Hollywood, Tell OUR Stories

When every major movie is a remake, young people's stories disappear

6 mins read

In recent years, Hollywood has been churning out more remakes than ever before. From Disney’s live-action versions of classic animated films, to reboots of beloved franchises like “Ghostbusters” and “Jurassic Park,” it seems that every other movie in theaters or on streaming services is a rewrite of a story we’ve seen before, or a book our parents read when they were young. It’s time for Hollywood to recognize that young audiences are hungry for newer, more diverse stories that reflect the world we live in today.

Bel-Air, A League of Their Own, Interview with the Vampire, Let the Right One In, Vampire Academy, Resident Evil, The Time Traveler’s Wife, How I Met Your Father, Goosebumps–these are just some of the reboots that were picked up in 2022. In 2023, many more remakes are already on the way: Velma, True Lies, Fatal Attraction, The Hitchhiker’s Guide to the Galaxy, Avatar: The Last Airbender, Tomb Raider, That 90s Show, House Party, The Little Mermaid, The Flash, Haunted Mansion, Wonka, and The Color Purple. 

Illustration credit: Tim Harrington

You may have noticed the remake epidemic and may be asking: Why is this happening in the first place? There’s a straightforward answer, and it’s mostly dollar signs. In Hollywood, studios and production companies are the ones in control of what movies and shows are being made because they fund the productions. Most of these companies are run by wealthy older men who have been in the business for decades, and whose main goal is to generate as much money as possible for their corporations. Funding projects that center around old, tried-and-true stories means taking the safe route: They know that these narratives are already well-loved, so it’s likely they’ll be successful at the box office. And oftentimes, they think it’s what young audiences want to see.

Many remakes are guilty of perpetuating the same tired stereotypes and lack of diversity that have long plagued Hollywood. The majority of these movies are led by white, male actors, with little representation for women, people of color, or members of the LGBTQ+ community. This not only limits the stories that are being told, but also sends a harmful message to audiences about who deserves to be in the spotlight. Additionally, since many writers and producers in Hollywood are so out of touch with younger generations of Americans, storylines attempting to be modern come off as forced or even cringe-worthy. For example, they add one LGBT character to fulfill a perceived diversity quota, but it’s laughably obvious this character was written by an older person who doesn’t understand teen dynamics.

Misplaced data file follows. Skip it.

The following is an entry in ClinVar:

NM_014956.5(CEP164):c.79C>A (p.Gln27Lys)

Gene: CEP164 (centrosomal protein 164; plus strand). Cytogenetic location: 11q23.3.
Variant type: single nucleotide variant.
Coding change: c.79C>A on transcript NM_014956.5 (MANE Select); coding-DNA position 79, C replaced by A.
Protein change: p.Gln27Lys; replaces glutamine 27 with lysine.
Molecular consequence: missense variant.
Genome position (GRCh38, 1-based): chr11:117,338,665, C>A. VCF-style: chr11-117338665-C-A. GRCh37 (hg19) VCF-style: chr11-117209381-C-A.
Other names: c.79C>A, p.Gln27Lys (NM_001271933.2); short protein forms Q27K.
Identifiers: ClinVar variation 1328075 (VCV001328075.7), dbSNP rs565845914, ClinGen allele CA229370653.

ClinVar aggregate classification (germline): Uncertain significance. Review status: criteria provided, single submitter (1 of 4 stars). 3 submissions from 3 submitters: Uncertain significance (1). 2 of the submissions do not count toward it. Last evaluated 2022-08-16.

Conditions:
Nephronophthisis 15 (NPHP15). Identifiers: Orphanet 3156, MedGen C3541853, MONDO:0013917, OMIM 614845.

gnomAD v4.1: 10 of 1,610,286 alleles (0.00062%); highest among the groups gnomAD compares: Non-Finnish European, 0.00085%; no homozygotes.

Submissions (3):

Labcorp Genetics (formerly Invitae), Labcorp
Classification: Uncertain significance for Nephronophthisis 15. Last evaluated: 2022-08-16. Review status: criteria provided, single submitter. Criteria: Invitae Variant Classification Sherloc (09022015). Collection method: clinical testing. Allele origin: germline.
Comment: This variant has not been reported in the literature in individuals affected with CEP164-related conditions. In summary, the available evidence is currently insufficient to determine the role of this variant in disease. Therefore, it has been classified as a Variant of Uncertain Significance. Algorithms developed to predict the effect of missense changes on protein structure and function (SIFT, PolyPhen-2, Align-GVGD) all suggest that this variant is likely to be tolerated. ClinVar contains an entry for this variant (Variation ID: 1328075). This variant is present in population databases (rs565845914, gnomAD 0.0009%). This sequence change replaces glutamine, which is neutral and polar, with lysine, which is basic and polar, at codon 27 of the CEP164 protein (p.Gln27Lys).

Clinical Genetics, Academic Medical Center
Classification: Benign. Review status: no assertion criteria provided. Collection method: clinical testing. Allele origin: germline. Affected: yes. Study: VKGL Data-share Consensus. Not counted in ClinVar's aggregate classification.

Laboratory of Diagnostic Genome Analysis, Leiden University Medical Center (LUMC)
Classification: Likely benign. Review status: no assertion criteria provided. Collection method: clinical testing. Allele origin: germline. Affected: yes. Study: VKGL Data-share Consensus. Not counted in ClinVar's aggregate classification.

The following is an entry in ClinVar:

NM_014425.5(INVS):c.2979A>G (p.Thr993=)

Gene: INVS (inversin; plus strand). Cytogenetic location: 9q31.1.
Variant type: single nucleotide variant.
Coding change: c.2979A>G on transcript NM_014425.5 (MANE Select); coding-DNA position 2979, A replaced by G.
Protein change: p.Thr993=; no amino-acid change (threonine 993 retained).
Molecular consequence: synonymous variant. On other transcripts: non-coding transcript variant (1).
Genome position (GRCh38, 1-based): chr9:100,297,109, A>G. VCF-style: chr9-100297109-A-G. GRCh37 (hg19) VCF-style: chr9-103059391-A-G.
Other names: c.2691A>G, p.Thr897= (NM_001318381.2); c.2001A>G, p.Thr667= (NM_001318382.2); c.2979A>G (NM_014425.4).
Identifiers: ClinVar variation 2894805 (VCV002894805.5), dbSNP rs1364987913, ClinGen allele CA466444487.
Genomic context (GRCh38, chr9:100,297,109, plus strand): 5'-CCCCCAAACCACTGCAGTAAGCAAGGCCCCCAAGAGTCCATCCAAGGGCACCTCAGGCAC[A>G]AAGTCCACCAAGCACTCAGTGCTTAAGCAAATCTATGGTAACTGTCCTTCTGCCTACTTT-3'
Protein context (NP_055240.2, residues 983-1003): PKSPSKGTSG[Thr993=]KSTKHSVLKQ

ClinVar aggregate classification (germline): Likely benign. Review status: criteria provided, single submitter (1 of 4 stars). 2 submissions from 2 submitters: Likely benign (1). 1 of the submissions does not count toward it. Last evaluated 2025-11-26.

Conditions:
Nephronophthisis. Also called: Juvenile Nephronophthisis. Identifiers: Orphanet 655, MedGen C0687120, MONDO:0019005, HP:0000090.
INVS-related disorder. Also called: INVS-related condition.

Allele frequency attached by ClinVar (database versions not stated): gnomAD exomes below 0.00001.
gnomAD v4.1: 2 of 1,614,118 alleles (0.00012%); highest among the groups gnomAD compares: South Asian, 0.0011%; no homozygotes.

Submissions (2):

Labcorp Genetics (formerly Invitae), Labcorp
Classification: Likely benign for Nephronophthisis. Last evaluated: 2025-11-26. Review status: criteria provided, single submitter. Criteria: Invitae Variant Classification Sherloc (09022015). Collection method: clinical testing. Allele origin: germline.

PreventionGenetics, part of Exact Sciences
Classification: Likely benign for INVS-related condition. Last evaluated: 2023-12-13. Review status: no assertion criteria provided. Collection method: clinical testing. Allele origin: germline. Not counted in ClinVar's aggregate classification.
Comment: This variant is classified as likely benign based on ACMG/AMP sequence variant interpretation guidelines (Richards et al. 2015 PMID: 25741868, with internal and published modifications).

Meanwhile, 50,000 students graduated from film school in 2022, yet they aren’t getting opportunities to tell their stories because nobody will take a chance and buy them. The constant remakes and sequels mean that the same people are getting to tell stories over and over, meaning young voices are being drowned out. Every time a remake is funded it means that another new story falls through the cracks.

Because big corporations are only funding remakes, it is important to support independent films. Indy films are made independently of major studios, as their name suggests. They take a lot more work to produce because it is harder to raise money to make them, and they have a much smaller budget. But they are important now more than ever, because they are the place where filmmakers are getting to tell new and exciting stories. Instead of going to the big chain theater that has fifteen different locations in your state, seek out your small independent theater and see what they have to offer. Oftentimes these small, indy theaters are the place to find more diverse stories being told. It’s important to support these theaters and films because they rely on your dollar to keep going, unlike AMC or Regal or Cineplex. While this won’t solve the “remake crisis,” every little bit of support we can give to new, young voices in the film industry counts.

There are countless talented writers, directors, and actors from diverse backgrounds who are eager to bring new stories to the big screen. Hollywood should be doing everything in its power to support and amplify these voices, rather than relying on tired old formulas that are far past their expiration date. But as we can see–that’s not in their plan. It is time for young people to speak up and demand that new stories be told. We must rise, we must make our own films, write our own stories, and let Hollywood know that it’s time to catch up.

Gidgie Bass

Gidgie is a member of Kidizenship's Editorial and Social Media teams. She attends University School of Nashville in Nashville, Tennessee, and is an avid writer and skateboarder.

Cierra Lockett

Cierra Lockett is a graduate of Vanderbilt University and Loyola Marymount University with an MFA in Writing & Producing for Television. Raised in Memphis, she currently works in Los Angeles as a Production Coordinator in the MTV Entertainment Group at ViacomCBS, where she supports TV movies and series from prep to premiere. She loves culture, food, and trivia and board games. (She/her)

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